Book 2 of 12 –
Mockingbird A Portrait Of Harper Lee by Charles J. Shields
February’s book for my bucket list of books, took me a couple of weeks longer to finish than I expected. But I have finally finished it, and I am excited to share it with you!
I came across this book in a bookstore in downtown Beaufort, SC. The bookstore, in itself, is a fantastic find! Nevermore Books is located in one of the buildings in the Historic District of downtown Beaufort, and is home to many hard to find and vintage books. I was just going to go in and browse. As I walked around looking at all of the books, this one caught my eye. To Kill A Mockingbird by Harper Lee happens to be one of my favorite books (Scout got her name from this book), so when I saw a book written about Harper Lee, I decided I needed to read it.
Charles Shields does a very good job introducing us to the woman who created one of the best novels ever written, though his writing style took a little getting used to for me. Do not get me wrong, it is very well written, just not what I am used to. Every now and then, I found myself going back to re-read something that didn’t quite make sense the first time I read it. That ended once I really got into the book, and got used to how he was writing though.
Mockingbird does an excellent job of walking us through the life of Harper Lee (her full name was Nelle Harper Lee), from the time she was about five, until she was about 80 years old. The book was published a good 10 years before Harper Lee passed away in 2016. It was also published prior to the publishing and release of Go Set A Watchman, which, interestingly enough, was actually her first novel that she wrote. When she wrote Go Set A Watchman and submitted it for publishing in 1957, it was written from an adult perspective. Her publisher felt that the book would be more interesting and have more character, if it were told from the perspective of Scout as a child. She then rewrote Go Set A Watchman (the title was changed as well, as her publisher did not care for that either), and To Kill A Mockingbird was written.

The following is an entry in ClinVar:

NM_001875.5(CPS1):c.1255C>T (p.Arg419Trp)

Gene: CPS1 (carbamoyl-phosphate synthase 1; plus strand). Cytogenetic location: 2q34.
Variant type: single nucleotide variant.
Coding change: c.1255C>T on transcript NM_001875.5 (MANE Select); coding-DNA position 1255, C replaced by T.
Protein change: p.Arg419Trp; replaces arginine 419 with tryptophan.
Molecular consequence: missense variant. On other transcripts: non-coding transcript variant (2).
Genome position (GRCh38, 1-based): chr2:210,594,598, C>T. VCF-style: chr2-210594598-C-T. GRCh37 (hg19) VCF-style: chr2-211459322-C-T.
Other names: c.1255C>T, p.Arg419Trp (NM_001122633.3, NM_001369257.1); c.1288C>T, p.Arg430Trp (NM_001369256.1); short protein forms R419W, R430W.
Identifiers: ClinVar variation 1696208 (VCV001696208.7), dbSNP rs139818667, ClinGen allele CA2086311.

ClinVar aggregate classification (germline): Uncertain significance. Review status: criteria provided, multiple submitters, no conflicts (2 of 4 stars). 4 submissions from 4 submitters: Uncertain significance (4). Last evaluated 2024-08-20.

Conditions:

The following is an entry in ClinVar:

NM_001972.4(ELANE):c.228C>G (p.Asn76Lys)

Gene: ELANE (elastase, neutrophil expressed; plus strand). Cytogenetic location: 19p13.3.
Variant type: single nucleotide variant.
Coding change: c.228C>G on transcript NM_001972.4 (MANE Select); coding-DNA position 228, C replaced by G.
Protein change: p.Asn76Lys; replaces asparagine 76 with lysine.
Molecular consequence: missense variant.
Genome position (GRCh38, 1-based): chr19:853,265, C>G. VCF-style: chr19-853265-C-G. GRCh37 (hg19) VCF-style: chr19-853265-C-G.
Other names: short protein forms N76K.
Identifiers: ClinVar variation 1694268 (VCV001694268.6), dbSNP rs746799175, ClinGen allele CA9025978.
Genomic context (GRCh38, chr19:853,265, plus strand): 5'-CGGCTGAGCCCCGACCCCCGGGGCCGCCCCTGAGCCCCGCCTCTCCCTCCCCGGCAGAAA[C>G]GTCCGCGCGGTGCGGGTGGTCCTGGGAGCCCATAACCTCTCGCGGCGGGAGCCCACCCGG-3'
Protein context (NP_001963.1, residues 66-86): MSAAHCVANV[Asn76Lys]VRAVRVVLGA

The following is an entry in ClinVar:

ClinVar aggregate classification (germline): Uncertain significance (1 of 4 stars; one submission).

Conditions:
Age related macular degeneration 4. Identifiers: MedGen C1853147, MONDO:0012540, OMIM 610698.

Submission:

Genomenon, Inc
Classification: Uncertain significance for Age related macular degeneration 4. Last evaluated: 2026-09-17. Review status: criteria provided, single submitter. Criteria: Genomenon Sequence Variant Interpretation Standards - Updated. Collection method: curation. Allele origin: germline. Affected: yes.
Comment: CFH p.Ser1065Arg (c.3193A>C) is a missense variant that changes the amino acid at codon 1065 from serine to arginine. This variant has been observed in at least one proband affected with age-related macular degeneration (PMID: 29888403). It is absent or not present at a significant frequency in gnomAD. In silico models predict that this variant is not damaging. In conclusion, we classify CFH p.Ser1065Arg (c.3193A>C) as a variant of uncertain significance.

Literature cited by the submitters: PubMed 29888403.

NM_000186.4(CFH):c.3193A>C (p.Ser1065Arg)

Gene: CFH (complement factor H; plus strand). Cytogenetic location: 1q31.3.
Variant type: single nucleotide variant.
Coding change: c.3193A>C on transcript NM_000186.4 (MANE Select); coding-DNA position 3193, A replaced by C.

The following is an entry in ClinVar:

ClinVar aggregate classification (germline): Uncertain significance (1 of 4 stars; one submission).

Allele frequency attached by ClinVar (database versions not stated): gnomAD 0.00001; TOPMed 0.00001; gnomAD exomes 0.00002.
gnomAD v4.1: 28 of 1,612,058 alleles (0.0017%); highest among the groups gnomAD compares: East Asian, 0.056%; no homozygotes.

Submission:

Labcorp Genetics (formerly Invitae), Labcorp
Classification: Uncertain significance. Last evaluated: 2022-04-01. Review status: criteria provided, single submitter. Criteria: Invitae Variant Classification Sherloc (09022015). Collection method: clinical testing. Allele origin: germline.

There are so many interesting stories about Nelle Harper Lee in Mockingbird, that it is hard to summarize this book without giving a lot of it away. One story that really caught my interest though (and I won’t go into a lot of detail, so as not to spoil this story either), was her lifelong friendship with Truman Capote (the character “Dill” in To Kill A Mockingbird is actually Capote). During the time she was writing To Kill A Mockingbird, she was also investigating the murder of the Clutter family in Kansas with Capote. Although he never gave her any real credit, she contributed greatly to his book In Cold Blood, which was based on that murder.
Mockingbird is such a great read. Anyone who has read To Kill A Mockingbird will find this book so interesting in so many different areas. It gives a whole new understanding of how To Kill A Mockingbird came to be, and the point she was really trying to get across to its readers. I would highly recommend this book to everyone. It not only gives great insight into the life of an extremely private woman, but it does so in a way that her privacy somehow still remains intact.
I am giving this book 4 out of 4 Scouts!